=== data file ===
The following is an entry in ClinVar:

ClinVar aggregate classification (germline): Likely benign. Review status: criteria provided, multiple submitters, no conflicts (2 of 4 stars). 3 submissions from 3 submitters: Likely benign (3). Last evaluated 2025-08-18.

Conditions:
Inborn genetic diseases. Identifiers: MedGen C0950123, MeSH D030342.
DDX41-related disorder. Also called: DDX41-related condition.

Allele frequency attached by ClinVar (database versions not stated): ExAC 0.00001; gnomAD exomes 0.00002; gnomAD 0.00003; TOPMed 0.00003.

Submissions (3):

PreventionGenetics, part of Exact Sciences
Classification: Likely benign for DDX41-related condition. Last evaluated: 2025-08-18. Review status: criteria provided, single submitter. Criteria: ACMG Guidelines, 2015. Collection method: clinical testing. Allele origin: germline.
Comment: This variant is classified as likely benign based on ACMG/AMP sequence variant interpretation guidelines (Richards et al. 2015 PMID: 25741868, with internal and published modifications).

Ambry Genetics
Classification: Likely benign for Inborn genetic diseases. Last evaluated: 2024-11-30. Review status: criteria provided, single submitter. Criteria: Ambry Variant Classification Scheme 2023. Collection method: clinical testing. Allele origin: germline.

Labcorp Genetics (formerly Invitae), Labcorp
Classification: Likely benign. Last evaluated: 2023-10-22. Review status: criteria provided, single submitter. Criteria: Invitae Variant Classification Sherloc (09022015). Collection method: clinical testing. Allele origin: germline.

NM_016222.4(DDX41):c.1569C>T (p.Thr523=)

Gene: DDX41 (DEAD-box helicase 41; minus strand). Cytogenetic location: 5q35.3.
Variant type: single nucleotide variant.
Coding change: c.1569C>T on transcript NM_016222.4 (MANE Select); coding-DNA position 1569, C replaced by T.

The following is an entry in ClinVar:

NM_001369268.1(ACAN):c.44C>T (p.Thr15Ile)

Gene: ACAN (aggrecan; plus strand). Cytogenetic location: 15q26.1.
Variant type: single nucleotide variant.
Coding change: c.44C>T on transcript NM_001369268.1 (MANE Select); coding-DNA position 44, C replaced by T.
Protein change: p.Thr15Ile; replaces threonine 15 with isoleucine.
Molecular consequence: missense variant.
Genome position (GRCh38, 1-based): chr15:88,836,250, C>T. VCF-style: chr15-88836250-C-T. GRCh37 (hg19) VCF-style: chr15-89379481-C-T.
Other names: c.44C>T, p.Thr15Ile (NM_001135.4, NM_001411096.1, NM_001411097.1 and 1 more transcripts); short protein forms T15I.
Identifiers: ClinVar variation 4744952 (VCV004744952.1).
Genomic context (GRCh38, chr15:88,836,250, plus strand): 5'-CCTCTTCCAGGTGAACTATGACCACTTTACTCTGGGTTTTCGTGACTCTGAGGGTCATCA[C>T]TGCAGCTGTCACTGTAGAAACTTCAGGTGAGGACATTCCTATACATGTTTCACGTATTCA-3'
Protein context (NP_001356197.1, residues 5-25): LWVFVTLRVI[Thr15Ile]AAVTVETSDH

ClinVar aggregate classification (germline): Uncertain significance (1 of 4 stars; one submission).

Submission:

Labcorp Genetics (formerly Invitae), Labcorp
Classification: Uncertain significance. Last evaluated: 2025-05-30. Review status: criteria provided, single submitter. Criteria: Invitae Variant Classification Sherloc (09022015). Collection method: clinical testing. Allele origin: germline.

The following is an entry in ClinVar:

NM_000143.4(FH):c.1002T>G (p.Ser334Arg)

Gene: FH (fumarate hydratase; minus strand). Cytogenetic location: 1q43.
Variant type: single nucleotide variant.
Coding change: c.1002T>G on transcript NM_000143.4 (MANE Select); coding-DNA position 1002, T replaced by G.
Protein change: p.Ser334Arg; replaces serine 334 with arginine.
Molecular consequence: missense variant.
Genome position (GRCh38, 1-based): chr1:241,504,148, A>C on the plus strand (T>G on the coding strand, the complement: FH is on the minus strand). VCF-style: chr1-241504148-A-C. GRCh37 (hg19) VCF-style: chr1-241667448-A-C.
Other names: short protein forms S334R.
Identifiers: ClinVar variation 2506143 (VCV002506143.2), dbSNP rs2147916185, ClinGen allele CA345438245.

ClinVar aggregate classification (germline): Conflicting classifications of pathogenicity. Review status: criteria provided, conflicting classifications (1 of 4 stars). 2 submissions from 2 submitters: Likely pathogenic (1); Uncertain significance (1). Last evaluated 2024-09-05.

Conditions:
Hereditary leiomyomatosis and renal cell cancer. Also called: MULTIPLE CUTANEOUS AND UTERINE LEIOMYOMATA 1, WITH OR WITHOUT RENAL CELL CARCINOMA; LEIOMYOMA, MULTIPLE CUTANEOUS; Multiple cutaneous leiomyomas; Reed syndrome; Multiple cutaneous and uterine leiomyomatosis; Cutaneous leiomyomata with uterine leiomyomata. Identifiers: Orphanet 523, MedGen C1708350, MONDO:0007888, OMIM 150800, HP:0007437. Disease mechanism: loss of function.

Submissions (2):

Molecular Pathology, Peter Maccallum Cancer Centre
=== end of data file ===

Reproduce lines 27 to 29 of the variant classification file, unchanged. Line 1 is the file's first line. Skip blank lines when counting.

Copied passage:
Other names: c.44C>T, p.Thr15Ile (NM_001135.4, NM_001411096.1, NM_001411097.1 and 1 more transcripts); short protein forms T15I.
Identifiers: ClinVar variation 4744952 (VCV004744952.1).
Genomic context (GRCh38, chr15:88,836,250, plus strand): 5'-CCTCTTCCAGGTGAACTATGACCACTTTACTCTGGGTTTTCGTGACTCTGAGGGTCATCA[C>T]TGCAGCTGTCACTGTAGAAACTTCAGGTGAGGACATTCCTATACATGTTTCACGTATTCA-3'